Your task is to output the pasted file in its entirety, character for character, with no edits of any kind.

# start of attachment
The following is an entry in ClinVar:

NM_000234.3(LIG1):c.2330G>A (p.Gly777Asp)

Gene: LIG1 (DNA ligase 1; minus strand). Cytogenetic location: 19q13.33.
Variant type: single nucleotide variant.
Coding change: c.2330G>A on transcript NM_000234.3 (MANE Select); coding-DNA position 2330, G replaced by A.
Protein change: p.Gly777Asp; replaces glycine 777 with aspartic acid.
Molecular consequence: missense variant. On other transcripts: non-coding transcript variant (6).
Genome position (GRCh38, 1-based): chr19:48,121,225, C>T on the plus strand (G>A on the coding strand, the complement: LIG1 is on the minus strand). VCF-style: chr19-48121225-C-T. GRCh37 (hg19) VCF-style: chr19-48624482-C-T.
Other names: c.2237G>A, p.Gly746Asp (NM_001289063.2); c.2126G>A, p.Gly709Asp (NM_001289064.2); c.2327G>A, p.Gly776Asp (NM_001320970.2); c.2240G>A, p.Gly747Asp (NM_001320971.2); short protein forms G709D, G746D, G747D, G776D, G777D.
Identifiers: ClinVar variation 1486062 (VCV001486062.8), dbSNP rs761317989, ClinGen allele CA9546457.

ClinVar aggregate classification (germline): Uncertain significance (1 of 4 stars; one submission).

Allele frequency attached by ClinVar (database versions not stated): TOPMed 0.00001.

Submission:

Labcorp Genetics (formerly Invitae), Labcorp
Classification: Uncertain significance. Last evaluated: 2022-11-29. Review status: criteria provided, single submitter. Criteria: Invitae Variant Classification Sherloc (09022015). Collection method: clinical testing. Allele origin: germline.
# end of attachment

The following is an entry in ClinVar:

NM_000234.3(LIG1):c.2330G>A (p.Gly777Asp)

Gene: LIG1 (DNA ligase 1; minus strand). Cytogenetic location: 19q13.33.
Variant type: single nucleotide variant.
Coding change: c.2330G>A on transcript NM_000234.3 (MANE Select); coding-DNA position 2330, G replaced by A.
Protein change: p.Gly777Asp; replaces glycine 777 with aspartic acid.
Molecular consequence: missense variant. On other transcripts: non-coding transcript variant (6).
Genome position (GRCh38, 1-based): chr19:48,121,225, C>T on the plus strand (G>A on the coding strand, the complement: LIG1 is on the minus strand). VCF-style: chr19-48121225-C-T. GRCh37 (hg19) VCF-style: chr19-48624482-C-T.
Other names: c.2237G>A, p.Gly746Asp (NM_001289063.2); c.2126G>A, p.Gly709Asp (NM_001289064.2); c.2327G>A, p.Gly776Asp (NM_001320970.2); c.2240G>A, p.Gly747Asp (NM_001320971.2); short protein forms G709D, G746D, G747D, G776D, G777D.
Identifiers: ClinVar variation 1486062 (VCV001486062.8), dbSNP rs761317989, ClinGen allele CA9546457.

ClinVar aggregate classification (germline): Uncertain significance (1 of 4 stars; one submission).

Allele frequency attached by ClinVar (database versions not stated): TOPMed 0.00001.

Submission:

Labcorp Genetics (formerly Invitae), Labcorp
Classification: Uncertain significance. Last evaluated: 2022-11-29. Review status: criteria provided, single submitter. Criteria: Invitae Variant Classification Sherloc (09022015). Collection method: clinical testing. Allele origin: germline.